Anaerobic Digestion: optimizing the anaerobic digestion process

Bacteria marked by fluorescent probes in the digesters. © Irstea/O. Chapleur

For the past 30 years, Irstea has worked to optimize anaerobic digestion procedures. This research is now part of an integrated approach: combining environmental, economic and regional issues to support the development of the field. What are the latest innovations?

Irstea researchers have been working for 30 years to improve the production performance of anaerobic digestion procedures in order to maximize methane (biogas) yield in minimum time.

Good to know 

The ability of organic waste or effluent to produce biogas depends on its biodegradability, which in turn partly depends on its composition and structure.

Bacteria: a closely scrutinized diet

Researchers are focusing on microbial drivers, specifically the bacterial activity responsible for anaerobic digestion. In order to increase the production of biogas, scientists are combining organic resources to provide bacteria with a balanced diet. This additional waste is known as cosubstrate, and is chosen according to its ability to produce methane, which involves an optimal mix of water, fat, sugar, protein and vitamins. These are all necessary for bacterial activity. Some waste, such as fats, can produce a high level of methane and are easily biodegradable, while others, such as crop residues, do not break down easily.

Good to know

The growth of bacteria capable of transforming matter into energy is determined by a variety of factors, including temperature and the amount of dry matter.

Subsequently, disruptive elements are incorporated, such as temperature and the addition of complementary substrates, etc. The aim is to observe the impact of these on the microorganisms and on breakdown performance since improved breakdown leads to greater production of biogas.

This research is being used to better understand the way in which microbial activity functions as part of anaerobic digestion and thus to assess the possibility of optimizing waste breakdown stages.

Additional research

Through its research into functional microbiology and its applications to anaerobic digestion, particularly with regard to optimum temperatures, Irstea is contributing to improving the profitability of production units by promoting bacteria that work at colder temperatures (15-20°C compared to 35-40°C currently).

Furthermore, although dry anaerobic digestion processes are used in France, they are used empirically. The impact of operational parameters and the transfer of materials involved are currently unknown, which partly explains the small number of currently installed units.

Irstea is also evaluating the impact of biological pre-treatment for farming residue (wheat straw) using fungi or bacteria, which facilitate the production of methane, in order to consider their integration into an anaerobic digestion system.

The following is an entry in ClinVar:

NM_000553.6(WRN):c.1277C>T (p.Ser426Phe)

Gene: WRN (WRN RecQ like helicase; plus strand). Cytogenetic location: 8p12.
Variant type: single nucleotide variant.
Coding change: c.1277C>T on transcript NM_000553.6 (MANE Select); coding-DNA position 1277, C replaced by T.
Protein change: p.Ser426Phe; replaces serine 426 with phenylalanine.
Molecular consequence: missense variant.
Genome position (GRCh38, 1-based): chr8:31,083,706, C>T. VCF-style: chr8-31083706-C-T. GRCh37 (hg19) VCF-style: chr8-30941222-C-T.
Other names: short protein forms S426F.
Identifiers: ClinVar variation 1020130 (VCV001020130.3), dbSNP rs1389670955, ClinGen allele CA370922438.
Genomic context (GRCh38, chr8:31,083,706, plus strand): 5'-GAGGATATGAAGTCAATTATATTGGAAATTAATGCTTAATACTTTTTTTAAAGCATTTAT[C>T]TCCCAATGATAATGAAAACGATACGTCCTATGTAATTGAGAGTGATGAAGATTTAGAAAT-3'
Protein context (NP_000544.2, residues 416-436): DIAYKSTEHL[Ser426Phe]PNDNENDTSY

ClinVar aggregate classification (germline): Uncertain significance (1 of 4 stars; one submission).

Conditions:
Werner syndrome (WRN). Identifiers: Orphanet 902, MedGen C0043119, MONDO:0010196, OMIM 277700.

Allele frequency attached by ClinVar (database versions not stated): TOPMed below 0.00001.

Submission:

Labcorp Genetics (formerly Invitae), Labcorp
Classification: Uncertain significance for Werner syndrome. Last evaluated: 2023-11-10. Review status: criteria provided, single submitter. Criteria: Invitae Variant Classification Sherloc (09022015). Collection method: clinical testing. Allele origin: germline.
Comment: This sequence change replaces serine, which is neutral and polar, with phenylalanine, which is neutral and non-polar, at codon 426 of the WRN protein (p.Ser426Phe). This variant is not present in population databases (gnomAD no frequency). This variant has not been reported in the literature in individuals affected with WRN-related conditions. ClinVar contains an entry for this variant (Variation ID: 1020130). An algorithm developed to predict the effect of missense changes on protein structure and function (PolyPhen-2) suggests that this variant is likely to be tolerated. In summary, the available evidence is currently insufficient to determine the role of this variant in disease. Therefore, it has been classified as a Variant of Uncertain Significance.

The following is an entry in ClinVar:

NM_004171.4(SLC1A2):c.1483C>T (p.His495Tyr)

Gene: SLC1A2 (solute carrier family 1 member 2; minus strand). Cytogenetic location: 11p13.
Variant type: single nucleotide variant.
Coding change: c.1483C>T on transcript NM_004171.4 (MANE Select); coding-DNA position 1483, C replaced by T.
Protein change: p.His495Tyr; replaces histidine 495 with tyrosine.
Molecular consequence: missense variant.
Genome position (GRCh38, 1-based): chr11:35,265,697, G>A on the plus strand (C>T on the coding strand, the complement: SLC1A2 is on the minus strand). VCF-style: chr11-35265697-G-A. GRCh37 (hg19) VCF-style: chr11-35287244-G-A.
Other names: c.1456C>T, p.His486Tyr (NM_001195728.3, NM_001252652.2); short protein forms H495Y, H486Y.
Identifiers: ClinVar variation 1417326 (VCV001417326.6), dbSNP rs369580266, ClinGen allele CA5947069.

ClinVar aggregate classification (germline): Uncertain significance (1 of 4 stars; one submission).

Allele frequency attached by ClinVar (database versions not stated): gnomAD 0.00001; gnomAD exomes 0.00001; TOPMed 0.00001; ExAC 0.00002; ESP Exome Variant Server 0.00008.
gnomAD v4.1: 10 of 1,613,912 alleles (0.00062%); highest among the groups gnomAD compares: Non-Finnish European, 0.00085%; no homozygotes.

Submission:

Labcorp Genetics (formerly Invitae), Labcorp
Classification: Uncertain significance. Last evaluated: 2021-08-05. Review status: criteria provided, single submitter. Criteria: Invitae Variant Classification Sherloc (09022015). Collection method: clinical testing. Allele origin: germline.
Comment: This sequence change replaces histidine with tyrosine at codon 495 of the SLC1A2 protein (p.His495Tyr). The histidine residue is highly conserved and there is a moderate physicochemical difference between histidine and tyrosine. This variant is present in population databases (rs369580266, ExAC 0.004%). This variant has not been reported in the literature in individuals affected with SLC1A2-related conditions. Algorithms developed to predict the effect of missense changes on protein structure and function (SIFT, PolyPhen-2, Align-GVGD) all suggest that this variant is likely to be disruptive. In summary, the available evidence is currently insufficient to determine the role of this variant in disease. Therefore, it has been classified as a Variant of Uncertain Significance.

Digestate: from waste to product?

Once the bacteria have digested the organic matter, a solid or liquid residue is obtained. This digestate, or leachate, containing nutrients and organic matter can be reused for agricultural applications as a fertilizer or soil enricher. This opportunity has untapped potential!

Irstea is also looking at the quality and sustainability of digestate management units. Currently, digestate is considered to be waste and as such, is subject to extremely rigid usage regulations, particularly in relation to spreading. In order for digestate to be approved as a fertilizer and prove its agricultural value, Irstea is working to characterize and transform it (through composting, for example).

What have we learned so far? The composition of digestate remains stable over time in a single unit, unless there is a significant change to the waste being processed. Analyses have provided data for farmers and public authorities showing their non-toxicity and value for farming. The aim is to update the regulatory framework so that the status of digestates changes from “waste” to “product”.

In addition to the technical and environmental issues, the institute is also studying the dynamics of pathogens during storage and spreading of these products.

Currently, there are few methods capable of recovering the inorganic nutrients such as nitrogen and phosphorous contained within the digestate without additional energy use. The waste treatment sector already grows specific algae (spirulina) to capture these nutrients. Initial studies carried out on the application of this technique on agricultural digestate revealed a 95% recovery rate. Research is continuing to optimize this technique and allow the recovery of nutrients in the form of usable and potentially exportable biofertilizers.